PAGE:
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Jvari (monastery)

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Jvari (monastery)

The name of this monastery translated as the "Monastery of the Cross". For the Georgian monastery in Jerusalem with the same name, see Monastery of the Cross.
Jvari Monastery
Jvari Monastery
Basic information
Location Georgia
Affiliation Georgian Orthodox
Architectural description
Architectural type Church
Architectural style Tetraconch
Completed 586-605 AD, by King Stephen I of Kartli (Iberia)
Official name: Historical Monuments of Mtskheta
Type Cultural
Criteria iii, iv
Designated 1994 (18th session)
Reference no. 708
Region Europe

Jvari Monastery (World Heritage site by UNESCO.

Contents

  • History 1
  • Architecture 2
  • Threats 3
  • Gallery 4
  • Notes 5
  • References 6
  • External links 7

History

Jvari Monastery stands on the rocky mountaintop at the confluence of the Mtkvari and Aragvi rivers, overlooking the town of Mtskheta, which was formerly the capital of the Kingdom of Iberia.

According to traditional accounts, on this location in the early 4th century Saint Nino, a female evangelist credited with converting King Mirian III of Iberia to Christianity, erected a large wooden cross on the site of a pagan temple. The cross was reportedly able to work miracles and therefore drew pilgrims from all over the Caucasus. A small church was erected over the remnants of the wooden cross in c.545 named the "Small Church of Jvari".

The present building, or "Great Church of Jvari", is generally held to have been built between 590 and 605 by Erismtavari Stepanoz I. This is based on the Jvari inscriptions on its facade which mentions the principal builders of the church: Stephanos the patricius, Demetrius the hypatos, and Adarnase the hypatos. Professor Cyril Toumanoff disagrees with this view, identifying these individuals as Stepanoz II, Demetre (brother of Stepanoz I), and Adarnase II (son of Stepanoz II), respectively.[1]

The importance of Jvari complex increased over time and attracted many pilgrims. In the late UNESCO World Heritage Site.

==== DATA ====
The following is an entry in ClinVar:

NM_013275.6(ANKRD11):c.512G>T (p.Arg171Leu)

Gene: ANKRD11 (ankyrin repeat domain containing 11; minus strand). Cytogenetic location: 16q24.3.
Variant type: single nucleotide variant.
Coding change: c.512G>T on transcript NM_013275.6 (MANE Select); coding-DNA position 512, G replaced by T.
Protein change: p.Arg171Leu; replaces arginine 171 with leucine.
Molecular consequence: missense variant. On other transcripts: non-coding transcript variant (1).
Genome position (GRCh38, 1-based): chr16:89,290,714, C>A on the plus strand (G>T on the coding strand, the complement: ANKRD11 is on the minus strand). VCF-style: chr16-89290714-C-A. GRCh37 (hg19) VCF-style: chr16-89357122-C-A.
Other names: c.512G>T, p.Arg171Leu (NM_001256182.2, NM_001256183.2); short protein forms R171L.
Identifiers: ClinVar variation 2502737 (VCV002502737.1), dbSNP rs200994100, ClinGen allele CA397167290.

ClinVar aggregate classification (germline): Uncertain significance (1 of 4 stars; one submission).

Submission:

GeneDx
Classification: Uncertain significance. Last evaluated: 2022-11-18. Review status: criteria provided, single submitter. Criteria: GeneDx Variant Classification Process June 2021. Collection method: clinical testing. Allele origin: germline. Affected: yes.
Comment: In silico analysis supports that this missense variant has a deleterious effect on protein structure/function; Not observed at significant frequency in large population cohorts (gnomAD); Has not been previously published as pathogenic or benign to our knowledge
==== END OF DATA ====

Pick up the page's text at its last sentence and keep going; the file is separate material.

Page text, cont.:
However, over the centuries the structures suffered damage from rain and wind erosion and inadequate maintenance. Jvari was listed in the 2004 World Monuments Watch list by the World Monuments Fund.

Architecture

Ascension of the Cross, bas-relief from the Jvari Monastery

The Jvari church is an early example of a "four-apsed church with four niches"[2] domed Georgian architecture and served as a model for many other churches.

Varied Asomtavruli script. The entrance tympanum on the southern façade is adorned with a relief of the Glorification of the Cross, the same façade also shows an Ascension of Christ.

Uncertainty over, and debate about, the date of the church's construction have assumed nationalist undertones in Georgia and Armenia, with the prize being which nation can claim to have invented the "four-apsed church with four niches" form.

Threats

Erosion is playing its part to deteriorate the monastery, with its stone blocks being degraded by wind and acidic rain.[3]

Gallery

Notes

  1. ^ Rapp, Stephen H. (2003), Studies In Medieval Georgian Historiography: Early Texts And Eurasian Contexts, p. 344. Peeters Bvba ISBN 90-429-1318-5.
  2. ^ J-M. Thierry & P. Donabedian, "Armenian Art" p67.
  3. ^ ICOMOS Heritage at Risk 2006/2007: Jvari (Holy Cross) Monastery in Mtskheta

References

  • Abashidze, Irakli. Ed. Georgian Encyclopedia. Vol. IX. Tbilisi, Georgia: 1985.
  • ALTER, Alexandre. A la croisée des temps. Edilivre Publications: Paris, - (novel)- 2012. ISBN 978-2-332-46141-4
  • Amiranashvili, Shalva. History of Georgian Art. Khelovneba: Tbilisi, Georgia: 1961.
  • Grigol Khantsteli. Chronicles of Georgia.
  • Rosen, Roger. Georgia: A Sovereign Country of the Caucasus. Odyssey Publications: Hong Kong, 1999. ISBN 962-217-748-4

External links

  • Georgian government site
  • Max Planck Institute
  • UNESCO site

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